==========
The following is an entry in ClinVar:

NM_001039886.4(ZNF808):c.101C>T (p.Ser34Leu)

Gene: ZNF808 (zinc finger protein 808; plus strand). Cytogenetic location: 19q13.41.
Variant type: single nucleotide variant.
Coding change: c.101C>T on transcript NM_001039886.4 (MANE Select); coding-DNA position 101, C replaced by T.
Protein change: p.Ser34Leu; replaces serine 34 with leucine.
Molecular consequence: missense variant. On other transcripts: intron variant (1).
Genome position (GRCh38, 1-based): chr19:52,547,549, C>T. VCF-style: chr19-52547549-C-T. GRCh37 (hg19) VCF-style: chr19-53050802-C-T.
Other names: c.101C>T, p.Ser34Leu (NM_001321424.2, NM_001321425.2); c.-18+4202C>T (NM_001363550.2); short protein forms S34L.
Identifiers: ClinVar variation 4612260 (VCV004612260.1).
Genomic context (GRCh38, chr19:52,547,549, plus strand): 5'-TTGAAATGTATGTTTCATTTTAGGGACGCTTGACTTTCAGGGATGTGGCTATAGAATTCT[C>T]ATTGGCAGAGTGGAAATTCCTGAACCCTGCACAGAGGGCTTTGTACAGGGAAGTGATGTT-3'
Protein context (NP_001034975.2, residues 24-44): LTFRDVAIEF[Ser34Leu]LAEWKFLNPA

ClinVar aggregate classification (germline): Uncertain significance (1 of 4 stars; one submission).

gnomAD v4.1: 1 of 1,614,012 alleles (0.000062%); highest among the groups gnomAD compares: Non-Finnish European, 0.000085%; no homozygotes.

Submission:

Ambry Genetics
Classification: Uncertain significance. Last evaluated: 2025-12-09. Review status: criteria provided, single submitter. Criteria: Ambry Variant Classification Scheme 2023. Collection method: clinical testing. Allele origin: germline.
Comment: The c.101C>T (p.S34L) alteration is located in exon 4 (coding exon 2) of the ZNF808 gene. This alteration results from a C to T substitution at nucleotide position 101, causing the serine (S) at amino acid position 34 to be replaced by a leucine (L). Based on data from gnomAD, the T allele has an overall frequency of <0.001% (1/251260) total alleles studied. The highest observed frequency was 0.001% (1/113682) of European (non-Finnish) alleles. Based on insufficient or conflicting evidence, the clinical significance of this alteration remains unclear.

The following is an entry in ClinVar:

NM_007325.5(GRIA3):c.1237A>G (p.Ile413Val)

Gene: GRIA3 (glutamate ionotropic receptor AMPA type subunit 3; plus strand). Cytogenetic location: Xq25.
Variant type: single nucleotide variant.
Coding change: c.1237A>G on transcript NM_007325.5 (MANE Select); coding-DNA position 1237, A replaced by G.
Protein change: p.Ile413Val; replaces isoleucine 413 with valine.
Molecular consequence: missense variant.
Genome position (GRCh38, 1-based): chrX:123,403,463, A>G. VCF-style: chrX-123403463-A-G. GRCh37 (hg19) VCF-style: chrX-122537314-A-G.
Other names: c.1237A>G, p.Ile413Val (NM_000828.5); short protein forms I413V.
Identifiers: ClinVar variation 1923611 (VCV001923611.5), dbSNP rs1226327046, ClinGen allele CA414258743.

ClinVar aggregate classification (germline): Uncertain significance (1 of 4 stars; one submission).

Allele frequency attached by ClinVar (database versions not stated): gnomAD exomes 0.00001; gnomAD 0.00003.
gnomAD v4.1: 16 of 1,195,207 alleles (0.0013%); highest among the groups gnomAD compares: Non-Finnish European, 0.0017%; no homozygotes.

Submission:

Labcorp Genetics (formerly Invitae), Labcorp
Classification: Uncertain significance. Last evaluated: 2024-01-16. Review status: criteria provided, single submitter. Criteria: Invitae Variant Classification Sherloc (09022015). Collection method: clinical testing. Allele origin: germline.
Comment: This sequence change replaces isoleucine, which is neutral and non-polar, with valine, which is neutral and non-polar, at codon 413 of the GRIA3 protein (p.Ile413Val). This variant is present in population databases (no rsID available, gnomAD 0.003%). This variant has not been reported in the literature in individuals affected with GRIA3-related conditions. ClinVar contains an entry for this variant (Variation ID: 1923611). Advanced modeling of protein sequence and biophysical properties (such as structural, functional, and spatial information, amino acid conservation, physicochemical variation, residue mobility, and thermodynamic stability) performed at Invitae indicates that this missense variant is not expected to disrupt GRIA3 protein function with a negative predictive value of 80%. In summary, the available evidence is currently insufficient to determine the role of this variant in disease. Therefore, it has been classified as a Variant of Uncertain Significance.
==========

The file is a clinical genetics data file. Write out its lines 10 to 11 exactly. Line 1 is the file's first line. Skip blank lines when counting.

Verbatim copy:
Identifiers: ClinVar variation 4612260 (VCV004612260.1).
Genomic context (GRCh38, chr19:52,547,549, plus strand): 5'-TTGAAATGTATGTTTCATTTTAGGGACGCTTGACTTTCAGGGATGTGGCTATAGAATTCT[C>T]ATTGGCAGAGTGGAAATTCCTGAACCCTGCACAGAGGGCTTTGTACAGGGAAGTGATGTT-3'